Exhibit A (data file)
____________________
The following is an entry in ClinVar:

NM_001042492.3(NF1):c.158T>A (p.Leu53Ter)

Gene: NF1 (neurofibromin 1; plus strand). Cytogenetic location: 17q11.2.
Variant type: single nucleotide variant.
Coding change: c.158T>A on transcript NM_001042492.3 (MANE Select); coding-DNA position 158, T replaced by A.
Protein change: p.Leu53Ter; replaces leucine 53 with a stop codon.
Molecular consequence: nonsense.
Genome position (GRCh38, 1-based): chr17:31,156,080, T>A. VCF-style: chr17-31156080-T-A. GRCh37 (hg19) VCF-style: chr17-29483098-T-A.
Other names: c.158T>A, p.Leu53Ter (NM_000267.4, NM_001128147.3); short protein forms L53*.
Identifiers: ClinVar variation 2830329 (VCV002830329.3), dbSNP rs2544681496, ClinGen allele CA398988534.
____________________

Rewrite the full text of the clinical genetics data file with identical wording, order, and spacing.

The following is an entry in ClinVar:

NM_001042492.3(NF1):c.158T>A (p.Leu53Ter)

Gene: NF1 (neurofibromin 1; plus strand). Cytogenetic location: 17q11.2.
Variant type: single nucleotide variant.
Coding change: c.158T>A on transcript NM_001042492.3 (MANE Select); coding-DNA position 158, T replaced by A.
Protein change: p.Leu53Ter; replaces leucine 53 with a stop codon.
Molecular consequence: nonsense.
Genome position (GRCh38, 1-based): chr17:31,156,080, T>A. VCF-style: chr17-31156080-T-A. GRCh37 (hg19) VCF-style: chr17-29483098-T-A.
Other names: c.158T>A, p.Leu53Ter (NM_000267.4, NM_001128147.3); short protein forms L53*.
Identifiers: ClinVar variation 2830329 (VCV002830329.3), dbSNP rs2544681496, ClinGen allele CA398988534.